TW: This article talks about suicide.
What happened with actor Sushant Singh Rajput was tragic. Yes, we all should take mental health more seriously. We should be kinder, individually, to everyone we know. We should also listen carefully to the ones who seem to be in trouble. I also understand that his suicide was a sudden shock and it’s fair that we all are mourning. All of us would agree to these. But, I would like to shift the focus a little bit towards the systemic and institutional ways of depriving someone of their mental health wellbeing. Almost all of it is state-sponsored and sanctioned by society.
As a society, we have completely invisibilised thousands of suicides of the farmers. Their sorrow and hopelessness would never fall under our mainstream, reductive, understanding of mental health. We mutter to ourselves “Afterall, they have committed suicide because of their poor material conditions” as if it has nothing to do with the emotional trauma of being in a debt trap.
The poorest of the poor of our country start their day frantically searching for some work to feed themselves for that day. I have no idea why have we conveniently ignored their cries for a basic income and dignity. I can never fathom their trauma of working in a dangerous/unsafe environment for pennies.
Left on their own to die in the lockdown by the cruel and irresponsible state, they still start their day desperately waiting for some work to come their way. Only this time, it’s worse. They are supposed to take the risk of getting exposed to a deadly virus just to not starve for the day. Nobody can probably explain this paradox which makes certain lives insignificant.
A lot of these workers were forced to walk for days just to reach home. An entire nation’s apathy towards their arduous journey and silence on their deaths were louder than the hollow apologies they got from the supreme leader. In the madness, no one could care about the isolation they felt while walking down what seemed like an endless road of dejection. Our inhuman justifications about the inevitability of their conditions continue to echo in our hollow minds.
For the past many years we have forced an entire community to prove their patriotism time and again along with proving that they are not terrorists. Our worst nightmares are their lived experiences. Why have we never talked about the emotional state of those who have lived through state-sponsored lynchings, rapes, and riots? Who had their houses burnt by angry mobs for no fault of theirs? We have successfully reached a point where our imaginary boundaries and distinctions legally require them to prove where they were born. The othering of Muslims and the subsequent stress of being called an alien in their own country has rendered them homeless.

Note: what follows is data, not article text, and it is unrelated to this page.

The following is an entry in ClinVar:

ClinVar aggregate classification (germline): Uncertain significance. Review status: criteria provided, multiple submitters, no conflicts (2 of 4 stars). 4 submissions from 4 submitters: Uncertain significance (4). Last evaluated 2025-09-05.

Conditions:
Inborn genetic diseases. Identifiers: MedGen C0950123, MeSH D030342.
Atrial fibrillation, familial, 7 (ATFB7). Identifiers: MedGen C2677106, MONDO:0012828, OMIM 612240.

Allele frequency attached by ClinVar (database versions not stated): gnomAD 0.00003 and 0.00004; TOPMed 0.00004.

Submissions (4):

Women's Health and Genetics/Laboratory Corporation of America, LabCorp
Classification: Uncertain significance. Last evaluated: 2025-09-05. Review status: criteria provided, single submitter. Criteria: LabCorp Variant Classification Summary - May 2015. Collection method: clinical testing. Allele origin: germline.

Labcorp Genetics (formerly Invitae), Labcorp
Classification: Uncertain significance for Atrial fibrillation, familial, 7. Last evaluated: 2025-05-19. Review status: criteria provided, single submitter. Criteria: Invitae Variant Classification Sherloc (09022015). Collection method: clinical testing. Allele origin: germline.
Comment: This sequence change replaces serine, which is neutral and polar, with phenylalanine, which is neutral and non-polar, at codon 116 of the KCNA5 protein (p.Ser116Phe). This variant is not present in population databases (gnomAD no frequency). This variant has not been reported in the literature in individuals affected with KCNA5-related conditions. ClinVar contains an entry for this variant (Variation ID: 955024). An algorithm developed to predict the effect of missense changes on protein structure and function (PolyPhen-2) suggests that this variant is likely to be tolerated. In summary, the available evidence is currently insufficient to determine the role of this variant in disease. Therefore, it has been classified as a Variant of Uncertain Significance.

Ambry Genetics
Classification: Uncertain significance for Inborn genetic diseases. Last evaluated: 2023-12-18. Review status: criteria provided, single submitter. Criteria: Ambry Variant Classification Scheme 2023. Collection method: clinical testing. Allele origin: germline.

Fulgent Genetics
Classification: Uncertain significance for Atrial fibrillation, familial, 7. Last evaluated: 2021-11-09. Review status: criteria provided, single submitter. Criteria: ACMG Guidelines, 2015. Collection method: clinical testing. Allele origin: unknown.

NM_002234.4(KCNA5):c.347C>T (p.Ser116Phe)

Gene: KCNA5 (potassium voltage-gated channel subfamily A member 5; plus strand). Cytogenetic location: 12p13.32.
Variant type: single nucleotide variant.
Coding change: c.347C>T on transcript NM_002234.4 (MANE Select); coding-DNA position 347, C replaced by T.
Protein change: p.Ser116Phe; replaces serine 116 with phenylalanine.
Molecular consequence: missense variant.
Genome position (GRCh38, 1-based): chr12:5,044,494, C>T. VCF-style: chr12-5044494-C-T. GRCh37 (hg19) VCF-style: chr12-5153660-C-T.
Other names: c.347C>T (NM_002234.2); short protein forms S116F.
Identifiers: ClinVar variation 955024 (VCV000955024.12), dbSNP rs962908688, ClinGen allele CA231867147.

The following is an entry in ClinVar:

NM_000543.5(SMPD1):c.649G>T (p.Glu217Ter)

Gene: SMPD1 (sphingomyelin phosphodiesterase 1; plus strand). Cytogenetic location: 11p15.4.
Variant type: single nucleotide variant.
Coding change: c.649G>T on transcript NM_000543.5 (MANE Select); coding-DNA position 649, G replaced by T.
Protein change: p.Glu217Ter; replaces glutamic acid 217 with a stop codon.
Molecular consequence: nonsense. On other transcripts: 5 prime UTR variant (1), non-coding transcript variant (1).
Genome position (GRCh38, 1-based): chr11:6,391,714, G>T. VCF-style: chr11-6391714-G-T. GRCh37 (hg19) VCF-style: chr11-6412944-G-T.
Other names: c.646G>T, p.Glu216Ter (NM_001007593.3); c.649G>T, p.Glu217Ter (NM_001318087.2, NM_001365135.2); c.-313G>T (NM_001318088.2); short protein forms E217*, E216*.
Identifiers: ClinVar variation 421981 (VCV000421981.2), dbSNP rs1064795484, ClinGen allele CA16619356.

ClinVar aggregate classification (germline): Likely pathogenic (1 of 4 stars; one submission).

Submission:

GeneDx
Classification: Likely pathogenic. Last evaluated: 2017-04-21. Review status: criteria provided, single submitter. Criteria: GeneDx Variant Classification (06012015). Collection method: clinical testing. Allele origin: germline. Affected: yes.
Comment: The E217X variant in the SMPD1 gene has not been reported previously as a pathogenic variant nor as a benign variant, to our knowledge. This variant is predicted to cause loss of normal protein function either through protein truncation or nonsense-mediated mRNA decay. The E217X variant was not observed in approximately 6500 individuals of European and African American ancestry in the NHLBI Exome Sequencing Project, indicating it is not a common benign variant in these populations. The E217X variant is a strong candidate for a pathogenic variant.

Are those who took birth in so-called ‘lower’ castes ‘impure’? Or is the pollution in our texts and rituals which have sanctioned discrimination? Are we not the harassers? Are we not to be blamed every time a person from a Dalit community feels ashamed of their identity? What gives us the authority to define merit and belittle someone, ignoring their social setting?
Mental health did not seem important to us when a person was made to feel empty because of his caste. We have ruined the dignity of a people, what would cause more trauma than this? How many years will it take for us to eliminate centuries of oppression which we have very much institutionalised?
Enough people have suffocated in the closets thanks to our toxic hetero-normativity. Our norms have crushed the hearts of many because we felt their sexualities were inappropriate. It would take a lifetime to measure the trauma of being denied the freedom to love.
Not just that but we also live in a land where women are respected only if they are goddesses, where multiple women are raped, harassed, beaten to death every day, where we have put barbed wire around them for their protection but it only ends up hurting them more, is such a land, a safe space, mentally and physically, for women?
The police broke the bones of those students who chose to speak against the unjust regime but little did we know that their agony was more emotional than physical. To get up every morning, protest until midnight, come home drenched by the water cannons and beaten by mobs and yet get called ‘anti-national’ while an entire state hounded them for trying to save a sinking nation, have scarred them for life. We would prefer not to talk. They got sabotaged (and even jailed) for fighting for the people who define the abstract idea of a nation, by those who reduce the nation to the state. The police, when they thought they were breaking their bodies, were probably breaking their spirit as well.
The naivety of arguments which claim that individual efforts can defeat mental illness becomes evident only when the structural and systemic mental harassment is exposed. I hope that our determination to battle depression and other illness will not end when the mourning ends. It has to go on until every institutionalised way of causing psychological damage is destroyed. We should acknowledge that material conditions must be improved not just for the sake of better physical survival but also for the sake of better mental health.